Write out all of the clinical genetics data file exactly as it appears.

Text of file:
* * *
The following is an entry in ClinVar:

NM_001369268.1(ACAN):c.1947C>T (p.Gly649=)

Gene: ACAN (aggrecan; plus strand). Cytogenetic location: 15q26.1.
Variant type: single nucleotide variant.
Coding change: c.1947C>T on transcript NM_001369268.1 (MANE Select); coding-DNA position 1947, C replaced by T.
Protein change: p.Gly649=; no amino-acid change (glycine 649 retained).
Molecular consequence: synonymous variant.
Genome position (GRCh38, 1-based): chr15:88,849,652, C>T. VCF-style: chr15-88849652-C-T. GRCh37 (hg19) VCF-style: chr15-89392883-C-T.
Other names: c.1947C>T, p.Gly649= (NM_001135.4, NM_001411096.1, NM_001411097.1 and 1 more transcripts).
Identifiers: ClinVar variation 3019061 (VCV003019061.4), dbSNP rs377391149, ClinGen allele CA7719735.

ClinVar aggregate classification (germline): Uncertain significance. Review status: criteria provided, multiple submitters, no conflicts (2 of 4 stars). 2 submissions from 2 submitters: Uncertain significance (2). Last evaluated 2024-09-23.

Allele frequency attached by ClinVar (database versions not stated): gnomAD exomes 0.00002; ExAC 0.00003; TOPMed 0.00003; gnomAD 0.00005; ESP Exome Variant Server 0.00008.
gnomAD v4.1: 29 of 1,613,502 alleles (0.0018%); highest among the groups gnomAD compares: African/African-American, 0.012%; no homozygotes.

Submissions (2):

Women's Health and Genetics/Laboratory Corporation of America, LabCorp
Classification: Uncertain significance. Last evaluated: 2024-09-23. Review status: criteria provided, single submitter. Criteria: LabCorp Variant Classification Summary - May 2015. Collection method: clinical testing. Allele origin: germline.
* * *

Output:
The following is an entry in ClinVar:

NM_001369268.1(ACAN):c.1947C>T (p.Gly649=)

Gene: ACAN (aggrecan; plus strand). Cytogenetic location: 15q26.1.
Variant type: single nucleotide variant.
Coding change: c.1947C>T on transcript NM_001369268.1 (MANE Select); coding-DNA position 1947, C replaced by T.
Protein change: p.Gly649=; no amino-acid change (glycine 649 retained).
Molecular consequence: synonymous variant.
Genome position (GRCh38, 1-based): chr15:88,849,652, C>T. VCF-style: chr15-88849652-C-T. GRCh37 (hg19) VCF-style: chr15-89392883-C-T.
Other names: c.1947C>T, p.Gly649= (NM_001135.4, NM_001411096.1, NM_001411097.1 and 1 more transcripts).
Identifiers: ClinVar variation 3019061 (VCV003019061.4), dbSNP rs377391149, ClinGen allele CA7719735.

ClinVar aggregate classification (germline): Uncertain significance. Review status: criteria provided, multiple submitters, no conflicts (2 of 4 stars). 2 submissions from 2 submitters: Uncertain significance (2). Last evaluated 2024-09-23.

Allele frequency attached by ClinVar (database versions not stated): gnomAD exomes 0.00002; ExAC 0.00003; TOPMed 0.00003; gnomAD 0.00005; ESP Exome Variant Server 0.00008.
gnomAD v4.1: 29 of 1,613,502 alleles (0.0018%); highest among the groups gnomAD compares: African/African-American, 0.012%; no homozygotes.

Submissions (2):

Women's Health and Genetics/Laboratory Corporation of America, LabCorp
Classification: Uncertain significance. Last evaluated: 2024-09-23. Review status: criteria provided, single submitter. Criteria: LabCorp Variant Classification Summary - May 2015. Collection method: clinical testing. Allele origin: germline.